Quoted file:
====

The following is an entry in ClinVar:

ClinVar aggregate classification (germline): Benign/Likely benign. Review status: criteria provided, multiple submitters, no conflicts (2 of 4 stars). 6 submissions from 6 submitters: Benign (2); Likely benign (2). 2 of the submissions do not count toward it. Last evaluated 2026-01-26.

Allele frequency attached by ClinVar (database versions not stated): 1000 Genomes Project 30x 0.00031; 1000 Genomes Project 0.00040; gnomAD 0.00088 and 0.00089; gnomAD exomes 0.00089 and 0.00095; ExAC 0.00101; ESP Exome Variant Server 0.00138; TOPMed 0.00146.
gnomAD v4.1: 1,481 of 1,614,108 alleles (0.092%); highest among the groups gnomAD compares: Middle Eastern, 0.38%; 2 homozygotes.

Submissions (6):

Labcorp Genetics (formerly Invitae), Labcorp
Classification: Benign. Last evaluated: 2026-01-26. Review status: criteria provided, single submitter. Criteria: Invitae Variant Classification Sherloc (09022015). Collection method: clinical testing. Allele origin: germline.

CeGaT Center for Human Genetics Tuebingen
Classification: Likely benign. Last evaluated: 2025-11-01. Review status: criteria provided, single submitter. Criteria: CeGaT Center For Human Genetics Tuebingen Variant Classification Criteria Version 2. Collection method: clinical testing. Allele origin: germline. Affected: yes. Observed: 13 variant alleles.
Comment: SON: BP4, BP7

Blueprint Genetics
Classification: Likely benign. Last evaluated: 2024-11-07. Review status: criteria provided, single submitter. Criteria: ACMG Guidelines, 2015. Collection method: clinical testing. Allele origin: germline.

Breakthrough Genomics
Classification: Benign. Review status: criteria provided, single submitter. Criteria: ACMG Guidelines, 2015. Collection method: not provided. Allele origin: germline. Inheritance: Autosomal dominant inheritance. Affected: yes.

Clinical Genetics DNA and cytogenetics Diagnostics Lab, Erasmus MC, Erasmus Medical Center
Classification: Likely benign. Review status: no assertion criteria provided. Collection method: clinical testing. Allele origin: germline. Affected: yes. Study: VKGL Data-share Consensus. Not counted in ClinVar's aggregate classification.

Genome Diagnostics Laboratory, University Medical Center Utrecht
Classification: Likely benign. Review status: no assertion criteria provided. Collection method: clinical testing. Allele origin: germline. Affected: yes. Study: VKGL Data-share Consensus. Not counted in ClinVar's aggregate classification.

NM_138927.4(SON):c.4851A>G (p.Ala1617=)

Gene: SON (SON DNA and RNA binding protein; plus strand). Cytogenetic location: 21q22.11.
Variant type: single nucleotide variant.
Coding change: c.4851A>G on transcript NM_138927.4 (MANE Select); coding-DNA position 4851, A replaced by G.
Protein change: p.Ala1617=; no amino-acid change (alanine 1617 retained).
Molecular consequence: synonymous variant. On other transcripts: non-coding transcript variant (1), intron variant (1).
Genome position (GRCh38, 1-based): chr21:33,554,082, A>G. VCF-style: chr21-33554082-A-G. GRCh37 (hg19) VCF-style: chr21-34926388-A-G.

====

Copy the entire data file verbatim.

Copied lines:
The following is an entry in ClinVar:

ClinVar aggregate classification (germline): Benign/Likely benign. Review status: criteria provided, multiple submitters, no conflicts (2 of 4 stars). 6 submissions from 6 submitters: Benign (2); Likely benign (2). 2 of the submissions do not count toward it. Last evaluated 2026-01-26.

Allele frequency attached by ClinVar (database versions not stated): 1000 Genomes Project 30x 0.00031; 1000 Genomes Project 0.00040; gnomAD 0.00088 and 0.00089; gnomAD exomes 0.00089 and 0.00095; ExAC 0.00101; ESP Exome Variant Server 0.00138; TOPMed 0.00146.
gnomAD v4.1: 1,481 of 1,614,108 alleles (0.092%); highest among the groups gnomAD compares: Middle Eastern, 0.38%; 2 homozygotes.

Submissions (6):

Labcorp Genetics (formerly Invitae), Labcorp
Classification: Benign. Last evaluated: 2026-01-26. Review status: criteria provided, single submitter. Criteria: Invitae Variant Classification Sherloc (09022015). Collection method: clinical testing. Allele origin: germline.

CeGaT Center for Human Genetics Tuebingen
Classification: Likely benign. Last evaluated: 2025-11-01. Review status: criteria provided, single submitter. Criteria: CeGaT Center For Human Genetics Tuebingen Variant Classification Criteria Version 2. Collection method: clinical testing. Allele origin: germline. Affected: yes. Observed: 13 variant alleles.
Comment: SON: BP4, BP7

Blueprint Genetics
Classification: Likely benign. Last evaluated: 2024-11-07. Review status: criteria provided, single submitter. Criteria: ACMG Guidelines, 2015. Collection method: clinical testing. Allele origin: germline.

Breakthrough Genomics
Classification: Benign. Review status: criteria provided, single submitter. Criteria: ACMG Guidelines, 2015. Collection method: not provided. Allele origin: germline. Inheritance: Autosomal dominant inheritance. Affected: yes.

Clinical Genetics DNA and cytogenetics Diagnostics Lab, Erasmus MC, Erasmus Medical Center
Classification: Likely benign. Review status: no assertion criteria provided. Collection method: clinical testing. Allele origin: germline. Affected: yes. Study: VKGL Data-share Consensus. Not counted in ClinVar's aggregate classification.

Genome Diagnostics Laboratory, University Medical Center Utrecht
Classification: Likely benign. Review status: no assertion criteria provided. Collection method: clinical testing. Allele origin: germline. Affected: yes. Study: VKGL Data-share Consensus. Not counted in ClinVar's aggregate classification.

NM_138927.4(SON):c.4851A>G (p.Ala1617=)

Gene: SON (SON DNA and RNA binding protein; plus strand). Cytogenetic location: 21q22.11.
Variant type: single nucleotide variant.
Coding change: c.4851A>G on transcript NM_138927.4 (MANE Select); coding-DNA position 4851, A replaced by G.
Protein change: p.Ala1617=; no amino-acid change (alanine 1617 retained).
Molecular consequence: synonymous variant. On other transcripts: non-coding transcript variant (1), intron variant (1).
Genome position (GRCh38, 1-based): chr21:33,554,082, A>G. VCF-style: chr21-33554082-A-G. GRCh37 (hg19) VCF-style: chr21-34926388-A-G.